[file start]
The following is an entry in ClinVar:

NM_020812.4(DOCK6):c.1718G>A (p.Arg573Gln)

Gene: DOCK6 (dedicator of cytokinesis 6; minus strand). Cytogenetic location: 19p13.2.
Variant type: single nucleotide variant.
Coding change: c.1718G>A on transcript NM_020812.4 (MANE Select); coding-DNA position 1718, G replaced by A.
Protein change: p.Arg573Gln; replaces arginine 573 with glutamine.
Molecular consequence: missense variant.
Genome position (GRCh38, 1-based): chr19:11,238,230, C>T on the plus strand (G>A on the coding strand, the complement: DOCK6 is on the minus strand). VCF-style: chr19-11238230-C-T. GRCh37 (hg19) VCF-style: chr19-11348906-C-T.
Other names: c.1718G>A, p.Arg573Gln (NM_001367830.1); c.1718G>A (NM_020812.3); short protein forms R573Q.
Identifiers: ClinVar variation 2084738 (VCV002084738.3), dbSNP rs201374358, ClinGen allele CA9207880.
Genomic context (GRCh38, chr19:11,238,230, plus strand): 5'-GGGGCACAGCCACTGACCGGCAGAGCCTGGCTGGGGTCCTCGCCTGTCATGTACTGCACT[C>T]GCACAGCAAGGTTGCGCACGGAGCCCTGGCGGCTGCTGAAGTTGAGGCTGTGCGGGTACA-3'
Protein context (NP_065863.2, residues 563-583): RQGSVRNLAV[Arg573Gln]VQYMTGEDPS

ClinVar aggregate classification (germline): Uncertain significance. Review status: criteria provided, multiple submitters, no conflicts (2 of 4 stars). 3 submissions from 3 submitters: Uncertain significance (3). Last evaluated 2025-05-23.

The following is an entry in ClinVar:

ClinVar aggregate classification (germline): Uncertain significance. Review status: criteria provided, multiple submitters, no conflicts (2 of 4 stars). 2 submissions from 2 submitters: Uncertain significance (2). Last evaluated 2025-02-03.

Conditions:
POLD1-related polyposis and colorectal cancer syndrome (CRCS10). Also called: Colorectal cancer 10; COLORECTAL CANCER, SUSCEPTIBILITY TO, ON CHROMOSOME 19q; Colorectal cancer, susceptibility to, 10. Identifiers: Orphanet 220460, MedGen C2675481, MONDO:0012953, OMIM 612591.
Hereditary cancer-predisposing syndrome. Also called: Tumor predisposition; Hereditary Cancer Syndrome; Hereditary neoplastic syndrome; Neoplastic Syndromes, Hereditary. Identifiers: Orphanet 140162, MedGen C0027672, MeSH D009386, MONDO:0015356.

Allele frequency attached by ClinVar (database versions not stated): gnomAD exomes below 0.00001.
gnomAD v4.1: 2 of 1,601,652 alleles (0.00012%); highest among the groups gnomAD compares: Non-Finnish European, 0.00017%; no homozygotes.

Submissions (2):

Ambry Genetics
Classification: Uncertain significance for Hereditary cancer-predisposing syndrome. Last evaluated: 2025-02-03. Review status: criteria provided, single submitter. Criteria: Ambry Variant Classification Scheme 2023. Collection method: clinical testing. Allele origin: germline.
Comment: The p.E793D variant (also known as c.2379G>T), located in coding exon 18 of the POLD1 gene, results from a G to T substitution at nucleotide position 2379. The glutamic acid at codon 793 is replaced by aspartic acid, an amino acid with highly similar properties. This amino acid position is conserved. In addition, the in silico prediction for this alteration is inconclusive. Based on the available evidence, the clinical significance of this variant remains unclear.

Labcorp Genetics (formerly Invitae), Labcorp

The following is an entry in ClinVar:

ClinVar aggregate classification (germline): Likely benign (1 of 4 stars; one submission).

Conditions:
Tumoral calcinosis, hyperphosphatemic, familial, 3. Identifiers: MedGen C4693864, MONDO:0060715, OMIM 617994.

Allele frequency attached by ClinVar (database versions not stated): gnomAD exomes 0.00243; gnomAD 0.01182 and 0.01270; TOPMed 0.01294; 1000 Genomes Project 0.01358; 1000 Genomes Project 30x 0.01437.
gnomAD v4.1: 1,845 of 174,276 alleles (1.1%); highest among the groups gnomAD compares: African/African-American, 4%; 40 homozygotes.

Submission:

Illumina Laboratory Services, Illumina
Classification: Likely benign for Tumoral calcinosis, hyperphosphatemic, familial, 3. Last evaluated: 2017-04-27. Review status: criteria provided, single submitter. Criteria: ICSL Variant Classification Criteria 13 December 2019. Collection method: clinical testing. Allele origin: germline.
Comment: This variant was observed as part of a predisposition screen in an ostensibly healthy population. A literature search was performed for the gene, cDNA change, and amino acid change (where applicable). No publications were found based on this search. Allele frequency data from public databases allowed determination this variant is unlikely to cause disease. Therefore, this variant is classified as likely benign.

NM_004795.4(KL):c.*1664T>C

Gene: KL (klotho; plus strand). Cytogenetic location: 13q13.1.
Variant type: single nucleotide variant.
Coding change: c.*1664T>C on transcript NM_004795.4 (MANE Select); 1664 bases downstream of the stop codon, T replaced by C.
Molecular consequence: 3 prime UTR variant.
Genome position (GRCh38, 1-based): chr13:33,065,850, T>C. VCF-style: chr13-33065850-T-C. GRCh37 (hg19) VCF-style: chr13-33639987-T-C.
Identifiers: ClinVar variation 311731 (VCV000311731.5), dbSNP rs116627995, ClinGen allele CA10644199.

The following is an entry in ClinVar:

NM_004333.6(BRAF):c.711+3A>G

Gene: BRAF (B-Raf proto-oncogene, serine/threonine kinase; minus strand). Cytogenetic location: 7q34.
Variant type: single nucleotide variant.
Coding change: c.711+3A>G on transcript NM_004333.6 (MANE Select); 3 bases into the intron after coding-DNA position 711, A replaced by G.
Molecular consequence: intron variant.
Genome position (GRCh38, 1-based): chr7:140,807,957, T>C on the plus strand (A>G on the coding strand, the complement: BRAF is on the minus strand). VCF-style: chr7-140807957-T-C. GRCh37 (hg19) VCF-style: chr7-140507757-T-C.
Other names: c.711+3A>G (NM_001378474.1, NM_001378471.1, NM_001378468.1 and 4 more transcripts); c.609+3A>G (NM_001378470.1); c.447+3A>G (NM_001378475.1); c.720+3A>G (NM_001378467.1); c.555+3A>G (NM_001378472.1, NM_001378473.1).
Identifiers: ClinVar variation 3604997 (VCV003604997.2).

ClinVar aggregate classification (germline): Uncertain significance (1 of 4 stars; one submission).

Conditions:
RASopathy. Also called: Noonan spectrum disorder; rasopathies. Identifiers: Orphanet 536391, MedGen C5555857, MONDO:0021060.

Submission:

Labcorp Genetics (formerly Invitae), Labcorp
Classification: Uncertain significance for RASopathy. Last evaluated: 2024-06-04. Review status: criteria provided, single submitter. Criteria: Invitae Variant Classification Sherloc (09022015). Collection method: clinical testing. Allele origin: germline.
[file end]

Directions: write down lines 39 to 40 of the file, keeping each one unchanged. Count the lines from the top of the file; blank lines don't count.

Coding change: c.*1664T>C on transcript NM_004795.4 (MANE Select); 1664 bases downstream of the stop codon, T replaced by C.
Molecular consequence: 3 prime UTR variant.